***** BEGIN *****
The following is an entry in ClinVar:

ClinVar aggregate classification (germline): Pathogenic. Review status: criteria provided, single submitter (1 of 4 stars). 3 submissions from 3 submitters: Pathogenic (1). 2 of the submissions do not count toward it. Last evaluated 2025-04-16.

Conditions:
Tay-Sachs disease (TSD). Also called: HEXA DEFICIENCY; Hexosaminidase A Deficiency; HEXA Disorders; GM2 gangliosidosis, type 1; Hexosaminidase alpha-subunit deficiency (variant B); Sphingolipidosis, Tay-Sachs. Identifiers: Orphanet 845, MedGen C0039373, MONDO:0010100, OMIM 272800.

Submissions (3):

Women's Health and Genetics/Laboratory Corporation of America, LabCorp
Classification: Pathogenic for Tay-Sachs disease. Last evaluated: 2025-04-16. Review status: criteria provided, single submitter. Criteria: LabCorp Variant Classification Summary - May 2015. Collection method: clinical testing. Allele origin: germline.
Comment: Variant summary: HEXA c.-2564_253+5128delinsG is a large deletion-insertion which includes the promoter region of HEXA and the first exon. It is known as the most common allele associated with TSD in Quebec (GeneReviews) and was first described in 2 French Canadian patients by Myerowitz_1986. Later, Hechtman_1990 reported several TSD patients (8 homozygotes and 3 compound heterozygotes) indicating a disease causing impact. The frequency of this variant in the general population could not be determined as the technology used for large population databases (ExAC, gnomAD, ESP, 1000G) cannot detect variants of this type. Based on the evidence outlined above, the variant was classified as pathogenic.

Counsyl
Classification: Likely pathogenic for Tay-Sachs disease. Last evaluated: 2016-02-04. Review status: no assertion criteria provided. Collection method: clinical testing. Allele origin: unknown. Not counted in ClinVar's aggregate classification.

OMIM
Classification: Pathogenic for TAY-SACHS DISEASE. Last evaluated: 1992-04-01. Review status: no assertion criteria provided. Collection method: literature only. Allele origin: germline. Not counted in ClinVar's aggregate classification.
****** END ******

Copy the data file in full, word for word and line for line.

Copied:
The following is an entry in ClinVar:

ClinVar aggregate classification (germline): Pathogenic. Review status: criteria provided, single submitter (1 of 4 stars). 3 submissions from 3 submitters: Pathogenic (1). 2 of the submissions do not count toward it. Last evaluated 2025-04-16.

Conditions:
Tay-Sachs disease (TSD). Also called: HEXA DEFICIENCY; Hexosaminidase A Deficiency; HEXA Disorders; GM2 gangliosidosis, type 1; Hexosaminidase alpha-subunit deficiency (variant B); Sphingolipidosis, Tay-Sachs. Identifiers: Orphanet 845, MedGen C0039373, MONDO:0010100, OMIM 272800.

Submissions (3):

Women's Health and Genetics/Laboratory Corporation of America, LabCorp
Classification: Pathogenic for Tay-Sachs disease. Last evaluated: 2025-04-16. Review status: criteria provided, single submitter. Criteria: LabCorp Variant Classification Summary - May 2015. Collection method: clinical testing. Allele origin: germline.
Comment: Variant summary: HEXA c.-2564_253+5128delinsG is a large deletion-insertion which includes the promoter region of HEXA and the first exon. It is known as the most common allele associated with TSD in Quebec (GeneReviews) and was first described in 2 French Canadian patients by Myerowitz_1986. Later, Hechtman_1990 reported several TSD patients (8 homozygotes and 3 compound heterozygotes) indicating a disease causing impact. The frequency of this variant in the general population could not be determined as the technology used for large population databases (ExAC, gnomAD, ESP, 1000G) cannot detect variants of this type. Based on the evidence outlined above, the variant was classified as pathogenic.

Counsyl
Classification: Likely pathogenic for Tay-Sachs disease. Last evaluated: 2016-02-04. Review status: no assertion criteria provided. Collection method: clinical testing. Allele origin: unknown. Not counted in ClinVar's aggregate classification.

OMIM
Classification: Pathogenic for TAY-SACHS DISEASE. Last evaluated: 1992-04-01. Review status: no assertion criteria provided. Collection method: literature only. Allele origin: germline. Not counted in ClinVar's aggregate classification.